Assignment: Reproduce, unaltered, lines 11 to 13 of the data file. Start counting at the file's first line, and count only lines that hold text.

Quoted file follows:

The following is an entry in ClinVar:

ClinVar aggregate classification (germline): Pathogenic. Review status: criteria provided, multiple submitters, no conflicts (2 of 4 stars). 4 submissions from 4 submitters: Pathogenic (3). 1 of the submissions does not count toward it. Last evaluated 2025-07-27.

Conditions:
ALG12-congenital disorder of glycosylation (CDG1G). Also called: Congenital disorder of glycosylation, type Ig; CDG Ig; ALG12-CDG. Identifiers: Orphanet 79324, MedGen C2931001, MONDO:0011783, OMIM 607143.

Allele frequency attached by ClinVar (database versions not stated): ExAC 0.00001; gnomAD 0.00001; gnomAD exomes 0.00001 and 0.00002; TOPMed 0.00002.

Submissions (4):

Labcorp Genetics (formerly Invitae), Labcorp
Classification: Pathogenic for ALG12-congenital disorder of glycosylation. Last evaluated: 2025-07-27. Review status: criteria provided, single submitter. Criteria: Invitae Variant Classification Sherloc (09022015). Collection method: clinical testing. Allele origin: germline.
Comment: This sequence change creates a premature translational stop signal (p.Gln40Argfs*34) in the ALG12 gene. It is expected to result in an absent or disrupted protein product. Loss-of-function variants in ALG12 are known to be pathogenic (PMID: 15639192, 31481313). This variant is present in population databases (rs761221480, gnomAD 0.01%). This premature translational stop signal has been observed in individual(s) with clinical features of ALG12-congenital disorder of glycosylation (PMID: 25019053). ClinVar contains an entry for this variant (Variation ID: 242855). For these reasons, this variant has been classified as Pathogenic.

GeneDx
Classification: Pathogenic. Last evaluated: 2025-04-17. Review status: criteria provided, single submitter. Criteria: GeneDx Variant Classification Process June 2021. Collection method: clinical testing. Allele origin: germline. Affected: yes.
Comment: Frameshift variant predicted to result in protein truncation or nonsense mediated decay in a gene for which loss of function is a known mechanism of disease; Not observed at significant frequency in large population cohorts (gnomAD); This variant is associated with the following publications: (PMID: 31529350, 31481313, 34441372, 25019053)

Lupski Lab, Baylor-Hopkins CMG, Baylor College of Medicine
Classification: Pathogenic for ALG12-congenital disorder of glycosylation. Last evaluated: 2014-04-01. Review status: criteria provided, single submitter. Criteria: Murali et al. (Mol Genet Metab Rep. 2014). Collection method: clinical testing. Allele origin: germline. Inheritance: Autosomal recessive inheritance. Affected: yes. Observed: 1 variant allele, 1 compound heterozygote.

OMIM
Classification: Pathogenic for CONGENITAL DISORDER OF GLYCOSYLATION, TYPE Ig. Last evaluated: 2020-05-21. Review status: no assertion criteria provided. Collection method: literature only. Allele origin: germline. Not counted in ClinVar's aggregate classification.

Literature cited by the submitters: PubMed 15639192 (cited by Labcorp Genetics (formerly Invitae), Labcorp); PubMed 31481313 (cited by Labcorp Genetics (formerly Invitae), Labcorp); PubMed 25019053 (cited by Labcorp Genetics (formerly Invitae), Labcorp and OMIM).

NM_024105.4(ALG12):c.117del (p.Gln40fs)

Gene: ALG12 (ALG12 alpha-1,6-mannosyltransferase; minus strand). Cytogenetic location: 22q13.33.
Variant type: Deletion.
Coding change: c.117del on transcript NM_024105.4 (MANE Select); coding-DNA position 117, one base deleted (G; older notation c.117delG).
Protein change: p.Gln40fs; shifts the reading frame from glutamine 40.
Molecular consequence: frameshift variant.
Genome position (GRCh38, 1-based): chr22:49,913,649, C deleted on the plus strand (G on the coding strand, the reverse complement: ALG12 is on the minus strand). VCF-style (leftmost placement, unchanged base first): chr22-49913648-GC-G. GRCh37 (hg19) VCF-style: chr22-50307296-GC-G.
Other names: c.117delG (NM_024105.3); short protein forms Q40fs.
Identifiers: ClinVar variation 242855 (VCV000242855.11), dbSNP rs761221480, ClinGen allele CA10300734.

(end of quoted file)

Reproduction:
Classification: Pathogenic. Last evaluated: 2025-04-17. Review status: criteria provided, single submitter. Criteria: GeneDx Variant Classification Process June 2021. Collection method: clinical testing. Allele origin: germline. Affected: yes.
Comment: Frameshift variant predicted to result in protein truncation or nonsense mediated decay in a gene for which loss of function is a known mechanism of disease; Not observed at significant frequency in large population cohorts (gnomAD); This variant is associated with the following publications: (PMID: 31529350, 31481313, 34441372, 25019053)

Lupski Lab, Baylor-Hopkins CMG, Baylor College of Medicine